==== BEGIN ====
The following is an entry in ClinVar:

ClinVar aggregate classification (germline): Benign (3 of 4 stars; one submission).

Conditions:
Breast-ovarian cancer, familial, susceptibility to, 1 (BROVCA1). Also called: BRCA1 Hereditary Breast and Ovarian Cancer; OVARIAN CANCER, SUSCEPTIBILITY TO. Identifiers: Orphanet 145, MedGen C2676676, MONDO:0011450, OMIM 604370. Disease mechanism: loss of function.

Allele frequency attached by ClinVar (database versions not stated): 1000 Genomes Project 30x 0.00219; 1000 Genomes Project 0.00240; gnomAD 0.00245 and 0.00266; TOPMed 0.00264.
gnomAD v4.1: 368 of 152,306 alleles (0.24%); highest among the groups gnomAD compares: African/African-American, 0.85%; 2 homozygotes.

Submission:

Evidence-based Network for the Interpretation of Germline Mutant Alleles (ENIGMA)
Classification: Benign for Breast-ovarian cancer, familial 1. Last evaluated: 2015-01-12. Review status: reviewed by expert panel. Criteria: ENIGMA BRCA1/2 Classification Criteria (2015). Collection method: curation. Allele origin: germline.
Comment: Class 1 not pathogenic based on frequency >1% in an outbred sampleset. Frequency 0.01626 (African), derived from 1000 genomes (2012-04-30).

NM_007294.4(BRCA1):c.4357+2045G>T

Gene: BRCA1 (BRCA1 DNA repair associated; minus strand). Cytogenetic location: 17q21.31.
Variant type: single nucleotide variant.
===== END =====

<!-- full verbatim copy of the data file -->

The following is an entry in ClinVar:

ClinVar aggregate classification (germline): Benign (3 of 4 stars; one submission).

Conditions:
Breast-ovarian cancer, familial, susceptibility to, 1 (BROVCA1). Also called: BRCA1 Hereditary Breast and Ovarian Cancer; OVARIAN CANCER, SUSCEPTIBILITY TO. Identifiers: Orphanet 145, MedGen C2676676, MONDO:0011450, OMIM 604370. Disease mechanism: loss of function.

Allele frequency attached by ClinVar (database versions not stated): 1000 Genomes Project 30x 0.00219; 1000 Genomes Project 0.00240; gnomAD 0.00245 and 0.00266; TOPMed 0.00264.
gnomAD v4.1: 368 of 152,306 alleles (0.24%); highest among the groups gnomAD compares: African/African-American, 0.85%; 2 homozygotes.

Submission:

Evidence-based Network for the Interpretation of Germline Mutant Alleles (ENIGMA)
Classification: Benign for Breast-ovarian cancer, familial 1. Last evaluated: 2015-01-12. Review status: reviewed by expert panel. Criteria: ENIGMA BRCA1/2 Classification Criteria (2015). Collection method: curation. Allele origin: germline.
Comment: Class 1 not pathogenic based on frequency >1% in an outbred sampleset. Frequency 0.01626 (African), derived from 1000 genomes (2012-04-30).

NM_007294.4(BRCA1):c.4357+2045G>T

Gene: BRCA1 (BRCA1 DNA repair associated; minus strand). Cytogenetic location: 17q21.31.
Variant type: single nucleotide variant.